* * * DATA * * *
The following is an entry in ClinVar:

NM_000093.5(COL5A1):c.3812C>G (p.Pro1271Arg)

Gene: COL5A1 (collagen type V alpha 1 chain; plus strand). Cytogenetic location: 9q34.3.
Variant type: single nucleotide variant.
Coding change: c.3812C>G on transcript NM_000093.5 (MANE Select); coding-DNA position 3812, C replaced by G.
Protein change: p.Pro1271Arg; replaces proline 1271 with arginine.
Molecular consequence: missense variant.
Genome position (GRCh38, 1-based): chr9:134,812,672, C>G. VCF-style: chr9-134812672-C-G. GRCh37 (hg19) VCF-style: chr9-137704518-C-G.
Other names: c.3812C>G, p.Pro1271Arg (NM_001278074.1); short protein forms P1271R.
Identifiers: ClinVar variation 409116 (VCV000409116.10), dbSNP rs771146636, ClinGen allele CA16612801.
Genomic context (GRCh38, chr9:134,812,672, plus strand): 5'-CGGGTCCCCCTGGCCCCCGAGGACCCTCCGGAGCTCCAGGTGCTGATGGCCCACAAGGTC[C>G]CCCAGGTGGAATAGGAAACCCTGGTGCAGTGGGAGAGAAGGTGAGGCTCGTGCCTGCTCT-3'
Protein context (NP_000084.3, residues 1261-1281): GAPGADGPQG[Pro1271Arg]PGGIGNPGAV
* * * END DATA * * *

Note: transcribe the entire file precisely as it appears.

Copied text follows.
The following is an entry in ClinVar:

NM_000093.5(COL5A1):c.3812C>G (p.Pro1271Arg)

Gene: COL5A1 (collagen type V alpha 1 chain; plus strand). Cytogenetic location: 9q34.3.
Variant type: single nucleotide variant.
Coding change: c.3812C>G on transcript NM_000093.5 (MANE Select); coding-DNA position 3812, C replaced by G.
Protein change: p.Pro1271Arg; replaces proline 1271 with arginine.
Molecular consequence: missense variant.
Genome position (GRCh38, 1-based): chr9:134,812,672, C>G. VCF-style: chr9-134812672-C-G. GRCh37 (hg19) VCF-style: chr9-137704518-C-G.
Other names: c.3812C>G, p.Pro1271Arg (NM_001278074.1); short protein forms P1271R.
Identifiers: ClinVar variation 409116 (VCV000409116.10), dbSNP rs771146636, ClinGen allele CA16612801.
Genomic context (GRCh38, chr9:134,812,672, plus strand): 5'-CGGGTCCCCCTGGCCCCCGAGGACCCTCCGGAGCTCCAGGTGCTGATGGCCCACAAGGTC[C>G]CCCAGGTGGAATAGGAAACCCTGGTGCAGTGGGAGAGAAGGTGAGGCTCGTGCCTGCTCT-3'
Protein context (NP_000084.3, residues 1261-1281): GAPGADGPQG[Pro1271Arg]PGGIGNPGAV